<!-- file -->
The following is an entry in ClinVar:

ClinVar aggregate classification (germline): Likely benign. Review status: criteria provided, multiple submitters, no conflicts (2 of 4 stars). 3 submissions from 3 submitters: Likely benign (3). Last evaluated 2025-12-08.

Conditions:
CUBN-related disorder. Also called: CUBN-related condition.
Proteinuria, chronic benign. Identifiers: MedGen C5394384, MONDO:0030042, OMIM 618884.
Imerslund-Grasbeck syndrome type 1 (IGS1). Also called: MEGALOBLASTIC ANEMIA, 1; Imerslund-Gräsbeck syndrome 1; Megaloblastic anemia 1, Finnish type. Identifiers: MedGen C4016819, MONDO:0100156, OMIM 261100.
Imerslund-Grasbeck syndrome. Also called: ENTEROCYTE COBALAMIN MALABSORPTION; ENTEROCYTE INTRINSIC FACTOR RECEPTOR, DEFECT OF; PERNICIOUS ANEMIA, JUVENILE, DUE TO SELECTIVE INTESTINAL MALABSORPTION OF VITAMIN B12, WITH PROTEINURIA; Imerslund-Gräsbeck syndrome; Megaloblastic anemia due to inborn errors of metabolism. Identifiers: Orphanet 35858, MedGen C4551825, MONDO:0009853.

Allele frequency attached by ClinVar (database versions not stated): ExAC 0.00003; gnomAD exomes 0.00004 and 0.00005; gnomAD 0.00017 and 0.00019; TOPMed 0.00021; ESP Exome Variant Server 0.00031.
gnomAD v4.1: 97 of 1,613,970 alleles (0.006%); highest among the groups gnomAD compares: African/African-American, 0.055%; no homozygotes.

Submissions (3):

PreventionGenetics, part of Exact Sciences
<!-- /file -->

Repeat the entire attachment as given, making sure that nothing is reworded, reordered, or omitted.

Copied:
The following is an entry in ClinVar:

ClinVar aggregate classification (germline): Likely benign. Review status: criteria provided, multiple submitters, no conflicts (2 of 4 stars). 3 submissions from 3 submitters: Likely benign (3). Last evaluated 2025-12-08.

Conditions:
CUBN-related disorder. Also called: CUBN-related condition.
Proteinuria, chronic benign. Identifiers: MedGen C5394384, MONDO:0030042, OMIM 618884.
Imerslund-Grasbeck syndrome type 1 (IGS1). Also called: MEGALOBLASTIC ANEMIA, 1; Imerslund-Gräsbeck syndrome 1; Megaloblastic anemia 1, Finnish type. Identifiers: MedGen C4016819, MONDO:0100156, OMIM 261100.
Imerslund-Grasbeck syndrome. Also called: ENTEROCYTE COBALAMIN MALABSORPTION; ENTEROCYTE INTRINSIC FACTOR RECEPTOR, DEFECT OF; PERNICIOUS ANEMIA, JUVENILE, DUE TO SELECTIVE INTESTINAL MALABSORPTION OF VITAMIN B12, WITH PROTEINURIA; Imerslund-Gräsbeck syndrome; Megaloblastic anemia due to inborn errors of metabolism. Identifiers: Orphanet 35858, MedGen C4551825, MONDO:0009853.

Allele frequency attached by ClinVar (database versions not stated): ExAC 0.00003; gnomAD exomes 0.00004 and 0.00005; gnomAD 0.00017 and 0.00019; TOPMed 0.00021; ESP Exome Variant Server 0.00031.
gnomAD v4.1: 97 of 1,613,970 alleles (0.006%); highest among the groups gnomAD compares: African/African-American, 0.055%; no homozygotes.

Submissions (3):

PreventionGenetics, part of Exact Sciences